Programs and projects which trend toward solving economic and humanitarian problems in the area (both among city-dwellers and countrymen) can objectively assist in providing reforms that accord with norms and concepts adaptive toward Sustainable development for society.

The urban poor in Mexico City: work precariousness and mutual organization in the struggle for survival.

Author: Angela Giglia (Universidad Autónoma Metropolitana)  email
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Short Abstract

Based of several years of fieldwork, the paper examines different forms of solidarity and resistance taking place among poor and precarious workers in Mexico City.

Long Abstract

Starting from a discussion of some classic thesis about the poor in Mexico City, such as Oscar Lewis and Larissa Lomnitz, the paper will present different forms of solidarity and resistance among poor and unwarranted workers in contemporary Mexico City. The central idea is to show how labor precariousness in global economy, even if it includes high amounts of competition and individualism, is not irreconcilable with old and new forms of social ties, which may generate specific practices of solidarity but may also contribute to maintain labor precariousness as a way of life, the more and more conceived as normal. These topics will be examined starting from different case studies that I have observed in the last 15 years of fieldwork in Mexico City.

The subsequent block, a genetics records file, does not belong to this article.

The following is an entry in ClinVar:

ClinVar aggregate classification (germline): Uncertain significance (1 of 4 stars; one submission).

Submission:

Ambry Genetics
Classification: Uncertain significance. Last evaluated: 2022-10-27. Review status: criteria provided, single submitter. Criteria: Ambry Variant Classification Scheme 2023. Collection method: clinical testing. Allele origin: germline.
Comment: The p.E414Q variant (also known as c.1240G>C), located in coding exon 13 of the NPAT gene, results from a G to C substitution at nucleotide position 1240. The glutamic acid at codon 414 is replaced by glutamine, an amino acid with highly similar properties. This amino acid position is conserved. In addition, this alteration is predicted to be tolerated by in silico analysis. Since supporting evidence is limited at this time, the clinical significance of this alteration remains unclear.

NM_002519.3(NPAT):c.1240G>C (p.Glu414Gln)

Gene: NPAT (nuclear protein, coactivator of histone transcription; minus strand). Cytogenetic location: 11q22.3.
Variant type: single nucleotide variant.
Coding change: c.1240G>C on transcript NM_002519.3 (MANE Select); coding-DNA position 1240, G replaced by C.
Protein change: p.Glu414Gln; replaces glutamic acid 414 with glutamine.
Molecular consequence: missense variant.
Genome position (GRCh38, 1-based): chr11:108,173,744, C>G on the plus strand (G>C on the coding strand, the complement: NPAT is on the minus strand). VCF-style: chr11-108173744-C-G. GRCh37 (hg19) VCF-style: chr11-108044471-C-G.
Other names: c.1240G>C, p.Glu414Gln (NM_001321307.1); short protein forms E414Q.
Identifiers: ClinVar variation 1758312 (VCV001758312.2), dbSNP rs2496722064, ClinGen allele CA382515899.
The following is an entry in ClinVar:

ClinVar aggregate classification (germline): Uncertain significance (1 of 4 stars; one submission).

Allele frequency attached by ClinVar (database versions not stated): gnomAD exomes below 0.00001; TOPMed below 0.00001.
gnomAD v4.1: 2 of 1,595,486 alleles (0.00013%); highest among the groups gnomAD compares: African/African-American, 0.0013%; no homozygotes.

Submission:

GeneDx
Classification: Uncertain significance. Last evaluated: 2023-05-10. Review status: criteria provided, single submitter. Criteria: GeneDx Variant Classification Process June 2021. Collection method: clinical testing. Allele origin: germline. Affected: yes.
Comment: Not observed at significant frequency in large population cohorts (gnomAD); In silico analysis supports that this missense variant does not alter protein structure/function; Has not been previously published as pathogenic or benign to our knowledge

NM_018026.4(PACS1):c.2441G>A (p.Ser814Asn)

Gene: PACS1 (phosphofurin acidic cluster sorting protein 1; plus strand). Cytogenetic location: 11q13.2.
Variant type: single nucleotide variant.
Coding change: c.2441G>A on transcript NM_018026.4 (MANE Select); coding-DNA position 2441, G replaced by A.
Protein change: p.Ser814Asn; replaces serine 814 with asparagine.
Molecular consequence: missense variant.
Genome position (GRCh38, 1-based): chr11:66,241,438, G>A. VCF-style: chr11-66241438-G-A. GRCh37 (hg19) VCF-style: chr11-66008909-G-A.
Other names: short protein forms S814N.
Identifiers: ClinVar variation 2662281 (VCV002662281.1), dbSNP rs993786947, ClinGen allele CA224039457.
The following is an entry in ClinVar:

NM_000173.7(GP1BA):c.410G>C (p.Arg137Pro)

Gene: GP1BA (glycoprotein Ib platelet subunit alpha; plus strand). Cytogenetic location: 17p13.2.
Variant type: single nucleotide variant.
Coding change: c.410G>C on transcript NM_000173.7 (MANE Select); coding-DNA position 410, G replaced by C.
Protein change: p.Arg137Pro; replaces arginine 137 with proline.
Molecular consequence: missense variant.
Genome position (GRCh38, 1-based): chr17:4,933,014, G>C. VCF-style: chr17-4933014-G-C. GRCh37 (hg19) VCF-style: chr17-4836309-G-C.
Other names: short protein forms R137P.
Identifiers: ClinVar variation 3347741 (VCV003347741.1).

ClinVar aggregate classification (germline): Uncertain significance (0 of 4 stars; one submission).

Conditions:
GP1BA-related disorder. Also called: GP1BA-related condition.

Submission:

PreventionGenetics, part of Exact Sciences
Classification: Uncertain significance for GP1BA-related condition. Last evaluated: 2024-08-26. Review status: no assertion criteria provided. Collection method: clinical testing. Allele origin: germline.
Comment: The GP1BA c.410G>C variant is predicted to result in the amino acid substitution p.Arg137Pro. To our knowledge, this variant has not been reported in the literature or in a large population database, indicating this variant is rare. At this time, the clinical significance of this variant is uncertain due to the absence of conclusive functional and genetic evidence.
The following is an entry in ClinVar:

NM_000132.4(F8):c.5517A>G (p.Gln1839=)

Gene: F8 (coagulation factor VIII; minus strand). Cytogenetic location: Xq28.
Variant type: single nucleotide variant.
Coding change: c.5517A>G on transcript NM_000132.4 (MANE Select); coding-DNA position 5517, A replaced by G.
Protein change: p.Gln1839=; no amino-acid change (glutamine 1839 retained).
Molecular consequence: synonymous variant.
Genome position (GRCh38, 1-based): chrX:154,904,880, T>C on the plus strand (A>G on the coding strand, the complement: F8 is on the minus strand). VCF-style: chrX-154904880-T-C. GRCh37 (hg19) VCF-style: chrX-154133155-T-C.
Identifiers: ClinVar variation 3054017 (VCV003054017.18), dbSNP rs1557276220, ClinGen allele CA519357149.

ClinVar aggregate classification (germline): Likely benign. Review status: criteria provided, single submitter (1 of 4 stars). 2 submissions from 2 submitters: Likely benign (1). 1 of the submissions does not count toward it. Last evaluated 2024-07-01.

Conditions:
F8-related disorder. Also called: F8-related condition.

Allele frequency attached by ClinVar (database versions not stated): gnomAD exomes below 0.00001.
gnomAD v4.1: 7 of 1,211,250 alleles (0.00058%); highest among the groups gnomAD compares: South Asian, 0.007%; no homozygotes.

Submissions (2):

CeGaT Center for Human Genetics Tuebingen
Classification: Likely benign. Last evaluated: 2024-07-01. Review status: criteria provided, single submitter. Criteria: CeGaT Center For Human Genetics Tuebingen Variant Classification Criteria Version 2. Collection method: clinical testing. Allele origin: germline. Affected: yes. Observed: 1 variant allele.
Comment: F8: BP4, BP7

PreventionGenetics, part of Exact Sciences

Poverty Alleviation and the Art of Government: A Case of the Urban Poor Community in Metro Manila, Philippines

Author: Koki Seki (Hiroshima University)  email
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Short Abstract